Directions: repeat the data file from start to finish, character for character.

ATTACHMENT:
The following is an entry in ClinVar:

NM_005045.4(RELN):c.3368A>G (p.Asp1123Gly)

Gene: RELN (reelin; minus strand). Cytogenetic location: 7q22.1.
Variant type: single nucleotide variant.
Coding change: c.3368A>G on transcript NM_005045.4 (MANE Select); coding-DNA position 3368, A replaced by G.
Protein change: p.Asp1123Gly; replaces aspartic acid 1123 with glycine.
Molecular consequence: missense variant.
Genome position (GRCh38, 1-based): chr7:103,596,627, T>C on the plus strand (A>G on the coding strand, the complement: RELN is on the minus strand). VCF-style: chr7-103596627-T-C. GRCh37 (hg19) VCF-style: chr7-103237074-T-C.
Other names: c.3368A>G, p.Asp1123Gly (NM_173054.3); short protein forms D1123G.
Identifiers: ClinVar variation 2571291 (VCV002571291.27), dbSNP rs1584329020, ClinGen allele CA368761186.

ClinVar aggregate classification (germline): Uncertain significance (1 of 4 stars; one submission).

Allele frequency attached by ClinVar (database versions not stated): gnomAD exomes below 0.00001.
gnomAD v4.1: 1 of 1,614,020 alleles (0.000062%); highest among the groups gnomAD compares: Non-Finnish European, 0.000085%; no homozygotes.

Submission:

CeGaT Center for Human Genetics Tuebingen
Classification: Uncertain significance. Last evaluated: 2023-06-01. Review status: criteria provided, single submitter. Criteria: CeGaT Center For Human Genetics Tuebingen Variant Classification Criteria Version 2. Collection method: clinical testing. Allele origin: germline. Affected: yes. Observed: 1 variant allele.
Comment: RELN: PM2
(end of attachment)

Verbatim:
The following is an entry in ClinVar:

NM_005045.4(RELN):c.3368A>G (p.Asp1123Gly)

Gene: RELN (reelin; minus strand). Cytogenetic location: 7q22.1.
Variant type: single nucleotide variant.
Coding change: c.3368A>G on transcript NM_005045.4 (MANE Select); coding-DNA position 3368, A replaced by G.
Protein change: p.Asp1123Gly; replaces aspartic acid 1123 with glycine.
Molecular consequence: missense variant.
Genome position (GRCh38, 1-based): chr7:103,596,627, T>C on the plus strand (A>G on the coding strand, the complement: RELN is on the minus strand). VCF-style: chr7-103596627-T-C. GRCh37 (hg19) VCF-style: chr7-103237074-T-C.
Other names: c.3368A>G, p.Asp1123Gly (NM_173054.3); short protein forms D1123G.
Identifiers: ClinVar variation 2571291 (VCV002571291.27), dbSNP rs1584329020, ClinGen allele CA368761186.

ClinVar aggregate classification (germline): Uncertain significance (1 of 4 stars; one submission).

Allele frequency attached by ClinVar (database versions not stated): gnomAD exomes below 0.00001.
gnomAD v4.1: 1 of 1,614,020 alleles (0.000062%); highest among the groups gnomAD compares: Non-Finnish European, 0.000085%; no homozygotes.

Submission:

CeGaT Center for Human Genetics Tuebingen
Classification: Uncertain significance. Last evaluated: 2023-06-01. Review status: criteria provided, single submitter. Criteria: CeGaT Center For Human Genetics Tuebingen Variant Classification Criteria Version 2. Collection method: clinical testing. Allele origin: germline. Affected: yes. Observed: 1 variant allele.
Comment: RELN: PM2